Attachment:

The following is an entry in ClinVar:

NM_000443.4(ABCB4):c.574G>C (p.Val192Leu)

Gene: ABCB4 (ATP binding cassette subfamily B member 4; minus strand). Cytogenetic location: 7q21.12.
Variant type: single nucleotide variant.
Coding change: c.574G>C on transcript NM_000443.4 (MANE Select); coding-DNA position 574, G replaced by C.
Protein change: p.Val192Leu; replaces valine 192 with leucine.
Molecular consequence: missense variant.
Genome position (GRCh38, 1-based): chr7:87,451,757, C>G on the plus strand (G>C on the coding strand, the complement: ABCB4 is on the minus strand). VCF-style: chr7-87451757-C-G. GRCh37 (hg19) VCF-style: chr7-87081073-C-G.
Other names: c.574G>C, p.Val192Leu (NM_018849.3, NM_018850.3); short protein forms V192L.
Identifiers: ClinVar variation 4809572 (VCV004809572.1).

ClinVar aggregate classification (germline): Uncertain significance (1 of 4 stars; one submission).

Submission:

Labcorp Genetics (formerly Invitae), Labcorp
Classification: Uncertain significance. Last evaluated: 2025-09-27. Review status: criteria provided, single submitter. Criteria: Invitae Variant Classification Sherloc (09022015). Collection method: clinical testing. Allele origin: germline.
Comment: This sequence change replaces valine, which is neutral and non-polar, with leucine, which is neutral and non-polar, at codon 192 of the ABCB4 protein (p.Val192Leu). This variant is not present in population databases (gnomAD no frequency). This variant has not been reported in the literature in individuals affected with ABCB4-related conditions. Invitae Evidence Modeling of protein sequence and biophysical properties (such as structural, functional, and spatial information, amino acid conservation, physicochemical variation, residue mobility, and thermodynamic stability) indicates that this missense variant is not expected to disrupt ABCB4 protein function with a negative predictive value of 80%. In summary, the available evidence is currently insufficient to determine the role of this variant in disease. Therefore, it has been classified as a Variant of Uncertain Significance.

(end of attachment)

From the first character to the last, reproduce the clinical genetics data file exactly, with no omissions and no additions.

The following is an entry in ClinVar:

NM_000443.4(ABCB4):c.574G>C (p.Val192Leu)

Gene: ABCB4 (ATP binding cassette subfamily B member 4; minus strand). Cytogenetic location: 7q21.12.
Variant type: single nucleotide variant.
Coding change: c.574G>C on transcript NM_000443.4 (MANE Select); coding-DNA position 574, G replaced by C.
Protein change: p.Val192Leu; replaces valine 192 with leucine.
Molecular consequence: missense variant.
Genome position (GRCh38, 1-based): chr7:87,451,757, C>G on the plus strand (G>C on the coding strand, the complement: ABCB4 is on the minus strand). VCF-style: chr7-87451757-C-G. GRCh37 (hg19) VCF-style: chr7-87081073-C-G.
Other names: c.574G>C, p.Val192Leu (NM_018849.3, NM_018850.3); short protein forms V192L.
Identifiers: ClinVar variation 4809572 (VCV004809572.1).

ClinVar aggregate classification (germline): Uncertain significance (1 of 4 stars; one submission).

Submission:

Labcorp Genetics (formerly Invitae), Labcorp
Classification: Uncertain significance. Last evaluated: 2025-09-27. Review status: criteria provided, single submitter. Criteria: Invitae Variant Classification Sherloc (09022015). Collection method: clinical testing. Allele origin: germline.
Comment: This sequence change replaces valine, which is neutral and non-polar, with leucine, which is neutral and non-polar, at codon 192 of the ABCB4 protein (p.Val192Leu). This variant is not present in population databases (gnomAD no frequency). This variant has not been reported in the literature in individuals affected with ABCB4-related conditions. Invitae Evidence Modeling of protein sequence and biophysical properties (such as structural, functional, and spatial information, amino acid conservation, physicochemical variation, residue mobility, and thermodynamic stability) indicates that this missense variant is not expected to disrupt ABCB4 protein function with a negative predictive value of 80%. In summary, the available evidence is currently insufficient to determine the role of this variant in disease. Therefore, it has been classified as a Variant of Uncertain Significance.